It’s iconic Americana – the Earp brothers and Doc Holliday walk down an empty main street in Tombstone for their showdown with the Ike Clanton gang. But, can you refocus and replay that scene one more time but now with the viewpoint of business owner or business manager. What image do you see?

That’s right – not a single person in town is working.

Now let’s turn to today. Worker productivity has skyrocketed, growing by over 80% from 1973 to 2011. But sixty percent of lost workdays are attributable to stress, so anything that increases stress levels can temper those overall gains in productivity. Has no one considered the Tombstone effect on productivity?

22 states currently having laws on the books limiting employer’s ability to ban firearms in parking lots. Plus, despite 32,000 gun-related deaths per year, legislative control of guns (and there 88 guns for every 100 Americans) is politically unthinkable. Thus, there is an ever growing open carry movement.

Will these guns make people feel safer and more productive, or increase stress levels and send people home? 80% of people who don’t own guns say that the increased presence of guns would lessen their safety; over 70% of gun owners concur. They would feel less safe if more guns were in their neighborhood. Simply stated, Bring Your Gun to Work laws have been introduced offer security to few and concentration on productivity to none.

Since OSHA was passed in 1970, employers have been conscientiously improving their workplace safety policies. But, with OSHA silent on guns, the question remains: what can or should employers do about guns at work? The case of Mullins v. Marathon Petroleum Co., L.P., 2014 WL 467240 (E.D. Ky) suggests an interesting starting point.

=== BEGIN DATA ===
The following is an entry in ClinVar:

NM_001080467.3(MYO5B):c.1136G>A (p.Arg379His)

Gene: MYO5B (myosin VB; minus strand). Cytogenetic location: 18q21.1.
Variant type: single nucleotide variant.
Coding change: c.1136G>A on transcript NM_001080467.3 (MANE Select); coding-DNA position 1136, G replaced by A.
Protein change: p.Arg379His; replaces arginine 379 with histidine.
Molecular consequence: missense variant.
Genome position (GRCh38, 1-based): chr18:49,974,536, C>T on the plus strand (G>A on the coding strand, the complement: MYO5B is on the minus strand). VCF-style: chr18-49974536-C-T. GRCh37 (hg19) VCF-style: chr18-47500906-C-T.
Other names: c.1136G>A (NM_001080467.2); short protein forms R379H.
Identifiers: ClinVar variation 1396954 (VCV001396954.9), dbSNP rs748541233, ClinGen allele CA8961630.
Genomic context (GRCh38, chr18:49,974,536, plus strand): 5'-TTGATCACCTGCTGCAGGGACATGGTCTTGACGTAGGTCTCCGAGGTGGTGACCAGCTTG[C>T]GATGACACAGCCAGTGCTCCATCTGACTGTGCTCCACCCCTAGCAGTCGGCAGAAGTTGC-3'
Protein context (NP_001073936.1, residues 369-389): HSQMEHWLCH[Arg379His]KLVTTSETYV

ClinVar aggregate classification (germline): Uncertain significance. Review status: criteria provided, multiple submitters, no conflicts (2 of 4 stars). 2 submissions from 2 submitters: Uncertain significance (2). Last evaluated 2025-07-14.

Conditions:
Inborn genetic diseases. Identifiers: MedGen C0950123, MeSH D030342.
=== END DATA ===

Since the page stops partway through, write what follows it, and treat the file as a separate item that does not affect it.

Kentucky law states that “no person…shall prohibit any person who is legally entitled to possess a firearm from possessing a firearm…in a vehicle on the property.” In this case, Mullins had a hunting rifle in plain sight in the back of his car and, as a result, was disciplined for violating the Company’s weapons policy that did not prohibit weapons but did require that those weapons be registered.

The United States District Court for the Eastern District of Kentucky agreed that a policy regulating firearms on company property does not contravene Kentucky law. Because Marathon did not forbid registered guns but only unregistered guns on its property, it was not an impermissible prohibition of firearms on its property. Id. at *3.

Requiring employees to register firearms being brought on company property with the HR department can be a sensible starting point for employer’s seeking guidance in this emerging area of law. Wyatt Earp would concur because it is damn close to what he did in Tombstone: guns had to checked at either the sheriff’s office or at the Grand Hotel.

Such employer action might be enough to maintain overall employee stress levels manageable while honoring statutory prerogatives on gun possession. If so, your business won’t go the way of Tombstone on October 26, 1881 –shut down because of dramatically decreased employee performance.